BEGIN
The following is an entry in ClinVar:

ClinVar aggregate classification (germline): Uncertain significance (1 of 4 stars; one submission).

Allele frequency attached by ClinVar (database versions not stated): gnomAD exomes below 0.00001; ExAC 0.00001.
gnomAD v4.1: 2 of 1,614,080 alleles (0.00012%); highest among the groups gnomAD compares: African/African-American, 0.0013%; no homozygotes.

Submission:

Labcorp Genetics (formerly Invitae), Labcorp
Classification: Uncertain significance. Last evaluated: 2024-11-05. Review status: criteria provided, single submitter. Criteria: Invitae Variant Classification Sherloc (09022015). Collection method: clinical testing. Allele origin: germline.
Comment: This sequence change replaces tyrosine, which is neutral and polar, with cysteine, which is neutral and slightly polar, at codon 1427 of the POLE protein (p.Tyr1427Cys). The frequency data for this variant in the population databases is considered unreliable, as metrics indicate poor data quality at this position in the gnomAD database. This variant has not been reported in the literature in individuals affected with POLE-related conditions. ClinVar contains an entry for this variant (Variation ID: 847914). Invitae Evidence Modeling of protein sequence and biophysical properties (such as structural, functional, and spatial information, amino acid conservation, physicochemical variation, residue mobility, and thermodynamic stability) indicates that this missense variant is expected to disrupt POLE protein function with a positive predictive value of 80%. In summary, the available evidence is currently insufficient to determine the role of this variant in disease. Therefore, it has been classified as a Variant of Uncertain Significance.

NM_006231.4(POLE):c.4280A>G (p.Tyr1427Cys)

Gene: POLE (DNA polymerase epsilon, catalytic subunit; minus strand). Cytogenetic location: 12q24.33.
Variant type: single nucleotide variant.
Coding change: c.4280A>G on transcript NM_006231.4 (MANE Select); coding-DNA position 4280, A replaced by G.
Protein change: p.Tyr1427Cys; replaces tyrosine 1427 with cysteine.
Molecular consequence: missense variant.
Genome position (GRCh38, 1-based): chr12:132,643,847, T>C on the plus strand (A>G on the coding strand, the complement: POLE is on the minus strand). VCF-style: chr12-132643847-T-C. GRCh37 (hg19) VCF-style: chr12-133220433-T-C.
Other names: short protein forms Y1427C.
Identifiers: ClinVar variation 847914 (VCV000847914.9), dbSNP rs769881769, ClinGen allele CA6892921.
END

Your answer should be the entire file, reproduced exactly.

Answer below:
The following is an entry in ClinVar:

ClinVar aggregate classification (germline): Uncertain significance (1 of 4 stars; one submission).

Allele frequency attached by ClinVar (database versions not stated): gnomAD exomes below 0.00001; ExAC 0.00001.
gnomAD v4.1: 2 of 1,614,080 alleles (0.00012%); highest among the groups gnomAD compares: African/African-American, 0.0013%; no homozygotes.

Submission:

Labcorp Genetics (formerly Invitae), Labcorp
Classification: Uncertain significance. Last evaluated: 2024-11-05. Review status: criteria provided, single submitter. Criteria: Invitae Variant Classification Sherloc (09022015). Collection method: clinical testing. Allele origin: germline.
Comment: This sequence change replaces tyrosine, which is neutral and polar, with cysteine, which is neutral and slightly polar, at codon 1427 of the POLE protein (p.Tyr1427Cys). The frequency data for this variant in the population databases is considered unreliable, as metrics indicate poor data quality at this position in the gnomAD database. This variant has not been reported in the literature in individuals affected with POLE-related conditions. ClinVar contains an entry for this variant (Variation ID: 847914). Invitae Evidence Modeling of protein sequence and biophysical properties (such as structural, functional, and spatial information, amino acid conservation, physicochemical variation, residue mobility, and thermodynamic stability) indicates that this missense variant is expected to disrupt POLE protein function with a positive predictive value of 80%. In summary, the available evidence is currently insufficient to determine the role of this variant in disease. Therefore, it has been classified as a Variant of Uncertain Significance.

NM_006231.4(POLE):c.4280A>G (p.Tyr1427Cys)

Gene: POLE (DNA polymerase epsilon, catalytic subunit; minus strand). Cytogenetic location: 12q24.33.
Variant type: single nucleotide variant.
Coding change: c.4280A>G on transcript NM_006231.4 (MANE Select); coding-DNA position 4280, A replaced by G.
Protein change: p.Tyr1427Cys; replaces tyrosine 1427 with cysteine.
Molecular consequence: missense variant.
Genome position (GRCh38, 1-based): chr12:132,643,847, T>C on the plus strand (A>G on the coding strand, the complement: POLE is on the minus strand). VCF-style: chr12-132643847-T-C. GRCh37 (hg19) VCF-style: chr12-133220433-T-C.
Other names: short protein forms Y1427C.
Identifiers: ClinVar variation 847914 (VCV000847914.9), dbSNP rs769881769, ClinGen allele CA6892921.